A national #YouCanAdopt campaign titled ‘A Life Less Ordinary’ has launched today (29 June) in the West Midlands to find parents for the children waiting the longest to be adopted.
Adoption@Heart, the Regional Adoption Agency for the Black Country, is backing the campaign that is highlighting the need for more adopters to come forward for brother and sister groups, children aged 5 and above, children with additional needs and those from ethnic minority backgrounds.
With latest data revealing there are enough prospective adopters for most children waiting to be adopted, the campaign is focused on finding the right adopters for the groups of children that face the greatest delays in finding a home.
In the West Midlands, children from these groups represent 63% of all 300 children currently waiting to be placed with a family, according to the most recent data from the ASGLB (Adoption and Special Guardianship Leadership Board, 2021/22). Further, 140 children from these groups in the West Midlands have been waiting for 18 months or longer to be placed.
Nationally, compared to children without these characteristics:
To reduce waiting times for these groups, the campaign showcases the many life-changing benefits of adopting these children, explores the traits parents need to be resilient adopters, and highlights the support available to adopters and adopted children – highlighting that while some children may be ‘harder to place’, they are not ‘harder to love’.
The campaign also offers additional support and information around adopting children from an ethnic minority background, as the reasons why children from this group typically wait longer are complex and different to those from other groups.
As part of the ‘A Life Less Ordinary’ campaign, new data from You Can Adopt shows that 26% of people in the West Midlands would consider adopting a child. However, showing the need for adopters to come forward specifically for groups waiting longest, the majority in the West Midlands are most open to adopting a child aged between 1 and 4 (90%); nearly 16% wouldn’t adopt a child with additional needs, (e.g., a physical/mental disability), and 16% wouldn’t adopt a brother and sister group.
The survey also reveals perceptions, practical challenges, and barriers around adopting these groups. In the West Midlands, 40% didn’t feel they had the skills to adopt a child with additional needs and 20% would feel overwhelmed by adopting a brother and sister group. Cost and lack of space at home were also concerns around adopting children from across all groups.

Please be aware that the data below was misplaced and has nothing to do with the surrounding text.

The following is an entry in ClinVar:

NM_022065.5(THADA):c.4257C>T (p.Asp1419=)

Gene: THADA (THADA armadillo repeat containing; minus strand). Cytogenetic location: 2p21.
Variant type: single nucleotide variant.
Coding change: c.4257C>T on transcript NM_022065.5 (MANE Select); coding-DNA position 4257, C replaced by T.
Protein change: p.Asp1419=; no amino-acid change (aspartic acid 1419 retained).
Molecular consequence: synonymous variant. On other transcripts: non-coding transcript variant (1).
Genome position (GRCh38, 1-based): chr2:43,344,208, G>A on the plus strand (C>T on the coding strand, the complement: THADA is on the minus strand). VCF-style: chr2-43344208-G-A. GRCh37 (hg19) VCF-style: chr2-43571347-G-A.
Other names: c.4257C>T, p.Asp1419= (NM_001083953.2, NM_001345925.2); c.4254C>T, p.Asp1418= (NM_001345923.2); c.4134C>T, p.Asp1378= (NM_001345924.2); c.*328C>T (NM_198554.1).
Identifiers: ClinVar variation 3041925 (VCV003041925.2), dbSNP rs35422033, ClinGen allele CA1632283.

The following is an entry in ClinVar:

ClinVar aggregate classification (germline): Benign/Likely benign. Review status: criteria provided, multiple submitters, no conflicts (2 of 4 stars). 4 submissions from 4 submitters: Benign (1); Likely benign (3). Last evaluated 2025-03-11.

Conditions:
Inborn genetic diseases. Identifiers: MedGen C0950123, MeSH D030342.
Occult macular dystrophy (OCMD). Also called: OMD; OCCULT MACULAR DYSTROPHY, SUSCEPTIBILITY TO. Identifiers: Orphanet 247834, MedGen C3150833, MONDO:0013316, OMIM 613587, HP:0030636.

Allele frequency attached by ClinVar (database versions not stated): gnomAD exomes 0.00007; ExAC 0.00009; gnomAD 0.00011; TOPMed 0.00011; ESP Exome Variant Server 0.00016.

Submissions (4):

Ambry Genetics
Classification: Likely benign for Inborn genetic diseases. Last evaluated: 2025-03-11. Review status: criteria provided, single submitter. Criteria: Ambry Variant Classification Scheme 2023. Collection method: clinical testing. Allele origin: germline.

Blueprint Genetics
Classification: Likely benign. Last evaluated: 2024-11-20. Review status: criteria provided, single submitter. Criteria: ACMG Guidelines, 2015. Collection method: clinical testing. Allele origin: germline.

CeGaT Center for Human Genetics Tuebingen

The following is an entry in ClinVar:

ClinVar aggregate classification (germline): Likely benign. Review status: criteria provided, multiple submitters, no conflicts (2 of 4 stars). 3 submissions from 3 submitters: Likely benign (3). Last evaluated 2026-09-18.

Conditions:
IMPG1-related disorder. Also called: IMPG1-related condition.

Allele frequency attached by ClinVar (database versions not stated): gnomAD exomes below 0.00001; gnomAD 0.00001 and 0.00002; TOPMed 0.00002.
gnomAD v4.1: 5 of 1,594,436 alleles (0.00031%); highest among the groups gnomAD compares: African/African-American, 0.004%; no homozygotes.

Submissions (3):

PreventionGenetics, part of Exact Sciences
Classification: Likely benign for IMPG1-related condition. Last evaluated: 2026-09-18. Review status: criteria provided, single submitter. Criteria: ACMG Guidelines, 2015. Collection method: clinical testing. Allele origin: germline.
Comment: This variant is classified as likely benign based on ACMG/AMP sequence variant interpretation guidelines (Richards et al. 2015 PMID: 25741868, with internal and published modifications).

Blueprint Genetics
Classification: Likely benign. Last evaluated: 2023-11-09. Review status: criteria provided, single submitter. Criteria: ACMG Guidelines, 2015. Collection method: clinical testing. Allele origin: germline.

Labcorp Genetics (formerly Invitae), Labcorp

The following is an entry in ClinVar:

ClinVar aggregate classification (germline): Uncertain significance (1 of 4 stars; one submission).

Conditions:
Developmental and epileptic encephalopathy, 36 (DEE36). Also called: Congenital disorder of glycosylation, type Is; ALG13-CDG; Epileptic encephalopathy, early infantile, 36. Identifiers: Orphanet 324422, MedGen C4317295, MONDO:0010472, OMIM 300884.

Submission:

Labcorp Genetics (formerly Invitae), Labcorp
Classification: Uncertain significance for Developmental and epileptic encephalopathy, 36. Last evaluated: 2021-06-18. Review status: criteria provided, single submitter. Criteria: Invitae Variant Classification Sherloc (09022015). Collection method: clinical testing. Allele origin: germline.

However, over 44% in the West Midlands said they would be more likely to consider adopting a child from one of these groups if they knew about the range of support available. The survey also showed that respondents believed the most important criteria were to be ‘patient’, ‘loving’ and ‘kind’ to give these children who wait longest a home.
Mark Owers, Chair of the National Adoption Recruitment Steering Group, said:
“While some groups of children may be seen as ‘harder to place’, they are not harder to love. That’s why we’re shining a light on those children who typically wait longest to be adopted – such as brother and sister groups, older children, children of colour and children with additional needs. We urgently need to bust the myths and misconceptions that may exist around adopting these children and find parents who can give them a loving, stable, permanent home. Most potential adopters already have the skills and attributes they need to change the course of these children’s lives. While it might not always be easy, support is available, and adoption is so rewarding.”
Dawn Deans, Service Manager at Adoption@Heart said:
“We are proud to be supporting this incredibly important campaign appealing for prospective adopters to consider the types of children that wait the longest to find a permanent home. We need adopters that can give older children, sibling groups, children with an ethnic minority background and children with complex needs, a safe, stable and loving home. Sadly, it is these children that wait several times longer to find a family.
“Adopters come from all walks of life and adoption is a wonderful choice for people who want to become a parent or extend their family. Being an adoptive parent can be challenging but it also brings great rewards, for example, those that adopt siblings tell us that the benefits of doing so far outweigh any challenges.
“As an adoptive parent there is a range of adoption support services and therapies available to you and your family, and we will be with you every step of the way.
“To anyone in the community who is considering adoption, please contact Adoption@Heart today”.
While at first people may not feel confident to adopt brothers and sisters, older children, or those with additional needs, parents of adopted children have emphasised they have many of the same everyday needs and qualities as any other child.
A new survey of adoptive parents showed more than half (55%) felt adopting had been the most meaningful, rewarding experience of their life. Further, while most adopters (57%) did not originally set out to adopt a child from one of the groups which typically waits longer, 54% said they became more open-minded to it as they moved through the process.
As part of the ‘A Life Less Ordinary’ campaign, a new touching film has been released featuring children from these groups forming an ‘expert’ interview panel, asking real adoptive parents questions about what it takes to give these children a permanent home.
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